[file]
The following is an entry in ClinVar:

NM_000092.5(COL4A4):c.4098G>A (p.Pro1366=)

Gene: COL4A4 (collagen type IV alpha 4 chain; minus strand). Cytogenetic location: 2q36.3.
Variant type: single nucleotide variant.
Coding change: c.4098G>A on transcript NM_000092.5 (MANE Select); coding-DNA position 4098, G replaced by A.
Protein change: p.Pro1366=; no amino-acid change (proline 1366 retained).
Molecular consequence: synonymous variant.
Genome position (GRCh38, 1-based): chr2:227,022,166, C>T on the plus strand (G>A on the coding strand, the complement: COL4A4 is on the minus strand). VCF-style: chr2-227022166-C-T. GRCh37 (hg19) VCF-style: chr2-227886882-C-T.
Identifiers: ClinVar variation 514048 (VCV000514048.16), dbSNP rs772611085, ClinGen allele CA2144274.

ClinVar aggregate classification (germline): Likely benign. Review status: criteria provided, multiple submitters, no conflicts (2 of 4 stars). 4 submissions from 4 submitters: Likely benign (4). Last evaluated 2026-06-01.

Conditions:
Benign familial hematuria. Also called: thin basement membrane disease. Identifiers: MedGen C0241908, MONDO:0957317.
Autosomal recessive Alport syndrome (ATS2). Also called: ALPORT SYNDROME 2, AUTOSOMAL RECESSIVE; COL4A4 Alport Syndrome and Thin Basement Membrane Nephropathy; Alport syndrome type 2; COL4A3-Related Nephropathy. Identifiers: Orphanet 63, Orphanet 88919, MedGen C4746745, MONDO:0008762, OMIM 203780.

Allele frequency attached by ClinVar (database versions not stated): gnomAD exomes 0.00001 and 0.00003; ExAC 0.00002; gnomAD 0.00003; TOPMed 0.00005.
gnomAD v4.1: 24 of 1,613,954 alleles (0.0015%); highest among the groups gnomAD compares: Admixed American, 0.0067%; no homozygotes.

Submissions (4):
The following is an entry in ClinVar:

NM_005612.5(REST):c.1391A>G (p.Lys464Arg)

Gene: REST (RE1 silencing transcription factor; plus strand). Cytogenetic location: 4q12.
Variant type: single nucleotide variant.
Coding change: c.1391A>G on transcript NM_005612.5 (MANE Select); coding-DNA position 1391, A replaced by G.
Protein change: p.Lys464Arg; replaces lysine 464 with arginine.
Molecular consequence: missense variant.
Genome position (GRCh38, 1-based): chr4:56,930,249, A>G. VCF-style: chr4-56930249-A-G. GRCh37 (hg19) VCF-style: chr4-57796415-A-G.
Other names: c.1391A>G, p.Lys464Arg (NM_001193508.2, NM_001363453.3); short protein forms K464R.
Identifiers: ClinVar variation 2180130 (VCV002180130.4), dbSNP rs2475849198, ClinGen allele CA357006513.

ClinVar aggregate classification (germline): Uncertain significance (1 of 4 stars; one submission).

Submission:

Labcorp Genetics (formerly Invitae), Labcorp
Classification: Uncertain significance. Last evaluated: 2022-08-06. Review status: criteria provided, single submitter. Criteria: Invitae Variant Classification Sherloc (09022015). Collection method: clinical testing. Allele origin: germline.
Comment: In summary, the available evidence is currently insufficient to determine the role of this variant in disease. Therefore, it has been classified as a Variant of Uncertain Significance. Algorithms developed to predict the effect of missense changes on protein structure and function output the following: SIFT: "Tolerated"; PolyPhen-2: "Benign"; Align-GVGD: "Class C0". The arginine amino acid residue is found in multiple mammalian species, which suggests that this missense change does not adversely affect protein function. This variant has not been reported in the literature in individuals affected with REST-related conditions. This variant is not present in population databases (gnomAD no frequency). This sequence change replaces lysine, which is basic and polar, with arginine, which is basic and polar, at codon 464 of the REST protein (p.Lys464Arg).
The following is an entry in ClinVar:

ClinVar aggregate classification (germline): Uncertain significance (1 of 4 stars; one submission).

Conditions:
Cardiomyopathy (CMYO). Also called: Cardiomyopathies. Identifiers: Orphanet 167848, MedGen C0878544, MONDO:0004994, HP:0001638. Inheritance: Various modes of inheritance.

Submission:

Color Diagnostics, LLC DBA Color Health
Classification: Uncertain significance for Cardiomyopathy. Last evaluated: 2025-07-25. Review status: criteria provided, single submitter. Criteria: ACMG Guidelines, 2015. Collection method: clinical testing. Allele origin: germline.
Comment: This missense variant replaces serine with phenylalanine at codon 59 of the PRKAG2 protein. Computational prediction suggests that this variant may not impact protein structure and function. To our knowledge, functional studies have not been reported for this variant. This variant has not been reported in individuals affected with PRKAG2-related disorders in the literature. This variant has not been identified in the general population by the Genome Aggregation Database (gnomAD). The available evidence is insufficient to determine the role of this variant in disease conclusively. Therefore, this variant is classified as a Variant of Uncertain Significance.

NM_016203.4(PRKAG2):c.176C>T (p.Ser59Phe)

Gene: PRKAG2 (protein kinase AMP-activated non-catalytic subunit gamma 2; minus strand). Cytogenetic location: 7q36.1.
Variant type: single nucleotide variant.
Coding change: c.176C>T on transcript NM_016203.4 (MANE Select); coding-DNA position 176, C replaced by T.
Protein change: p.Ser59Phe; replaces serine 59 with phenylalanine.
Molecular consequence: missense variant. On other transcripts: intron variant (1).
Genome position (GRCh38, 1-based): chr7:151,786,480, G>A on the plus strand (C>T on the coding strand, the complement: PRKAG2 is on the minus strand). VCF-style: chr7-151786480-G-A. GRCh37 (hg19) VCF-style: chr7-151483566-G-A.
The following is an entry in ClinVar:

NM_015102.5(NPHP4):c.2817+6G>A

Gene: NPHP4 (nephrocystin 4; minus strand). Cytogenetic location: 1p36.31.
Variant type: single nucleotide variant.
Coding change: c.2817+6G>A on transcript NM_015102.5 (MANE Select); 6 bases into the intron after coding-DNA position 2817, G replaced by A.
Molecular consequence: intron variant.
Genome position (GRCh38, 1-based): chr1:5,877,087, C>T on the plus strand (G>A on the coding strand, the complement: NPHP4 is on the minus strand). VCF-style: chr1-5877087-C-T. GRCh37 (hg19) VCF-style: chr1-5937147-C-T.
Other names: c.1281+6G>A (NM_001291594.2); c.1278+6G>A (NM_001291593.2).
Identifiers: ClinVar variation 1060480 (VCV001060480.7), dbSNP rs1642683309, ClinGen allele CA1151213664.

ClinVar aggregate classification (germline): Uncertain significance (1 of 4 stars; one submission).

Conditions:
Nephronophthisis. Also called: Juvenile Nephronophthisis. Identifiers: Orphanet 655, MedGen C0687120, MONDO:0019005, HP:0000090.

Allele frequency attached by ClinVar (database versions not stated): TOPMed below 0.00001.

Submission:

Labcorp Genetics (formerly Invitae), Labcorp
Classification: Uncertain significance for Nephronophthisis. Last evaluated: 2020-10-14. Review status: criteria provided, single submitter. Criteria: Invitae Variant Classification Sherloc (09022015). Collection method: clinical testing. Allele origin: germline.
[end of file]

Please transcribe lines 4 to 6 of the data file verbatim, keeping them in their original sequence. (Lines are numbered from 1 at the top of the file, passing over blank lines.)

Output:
Variant type: single nucleotide variant.
Coding change: c.4098G>A on transcript NM_000092.5 (MANE Select); coding-DNA position 4098, G replaced by A.
Protein change: p.Pro1366=; no amino-acid change (proline 1366 retained).